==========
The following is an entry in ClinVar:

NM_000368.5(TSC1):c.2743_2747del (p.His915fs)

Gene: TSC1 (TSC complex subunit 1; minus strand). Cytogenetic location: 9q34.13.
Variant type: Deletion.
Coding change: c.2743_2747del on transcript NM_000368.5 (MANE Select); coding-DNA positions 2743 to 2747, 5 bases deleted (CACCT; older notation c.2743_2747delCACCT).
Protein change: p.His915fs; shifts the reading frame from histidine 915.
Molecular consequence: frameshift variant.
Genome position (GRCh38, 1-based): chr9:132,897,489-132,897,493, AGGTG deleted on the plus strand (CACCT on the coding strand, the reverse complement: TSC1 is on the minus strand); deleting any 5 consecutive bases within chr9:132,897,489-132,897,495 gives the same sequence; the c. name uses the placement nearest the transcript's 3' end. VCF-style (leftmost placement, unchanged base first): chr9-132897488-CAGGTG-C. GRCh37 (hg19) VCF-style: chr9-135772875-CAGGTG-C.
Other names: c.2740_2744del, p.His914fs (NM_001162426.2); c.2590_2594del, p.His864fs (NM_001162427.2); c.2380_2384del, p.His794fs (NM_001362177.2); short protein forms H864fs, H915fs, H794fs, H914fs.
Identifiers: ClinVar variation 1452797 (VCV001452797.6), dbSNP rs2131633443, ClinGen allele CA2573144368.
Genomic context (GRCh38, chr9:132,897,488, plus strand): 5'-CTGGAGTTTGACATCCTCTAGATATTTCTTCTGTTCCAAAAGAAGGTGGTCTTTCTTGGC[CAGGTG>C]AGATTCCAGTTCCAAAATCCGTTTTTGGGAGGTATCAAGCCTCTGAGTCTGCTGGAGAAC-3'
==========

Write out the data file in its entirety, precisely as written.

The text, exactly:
The following is an entry in ClinVar:

NM_000368.5(TSC1):c.2743_2747del (p.His915fs)

Gene: TSC1 (TSC complex subunit 1; minus strand). Cytogenetic location: 9q34.13.
Variant type: Deletion.
Coding change: c.2743_2747del on transcript NM_000368.5 (MANE Select); coding-DNA positions 2743 to 2747, 5 bases deleted (CACCT; older notation c.2743_2747delCACCT).
Protein change: p.His915fs; shifts the reading frame from histidine 915.
Molecular consequence: frameshift variant.
Genome position (GRCh38, 1-based): chr9:132,897,489-132,897,493, AGGTG deleted on the plus strand (CACCT on the coding strand, the reverse complement: TSC1 is on the minus strand); deleting any 5 consecutive bases within chr9:132,897,489-132,897,495 gives the same sequence; the c. name uses the placement nearest the transcript's 3' end. VCF-style (leftmost placement, unchanged base first): chr9-132897488-CAGGTG-C. GRCh37 (hg19) VCF-style: chr9-135772875-CAGGTG-C.
Other names: c.2740_2744del, p.His914fs (NM_001162426.2); c.2590_2594del, p.His864fs (NM_001162427.2); c.2380_2384del, p.His794fs (NM_001362177.2); short protein forms H864fs, H915fs, H794fs, H914fs.
Identifiers: ClinVar variation 1452797 (VCV001452797.6), dbSNP rs2131633443, ClinGen allele CA2573144368.
Genomic context (GRCh38, chr9:132,897,488, plus strand): 5'-CTGGAGTTTGACATCCTCTAGATATTTCTTCTGTTCCAAAAGAAGGTGGTCTTTCTTGGC[CAGGTG>C]AGATTCCAGTTCCAAAATCCGTTTTTGGGAGGTATCAAGCCTCTGAGTCTGCTGGAGAAC-3'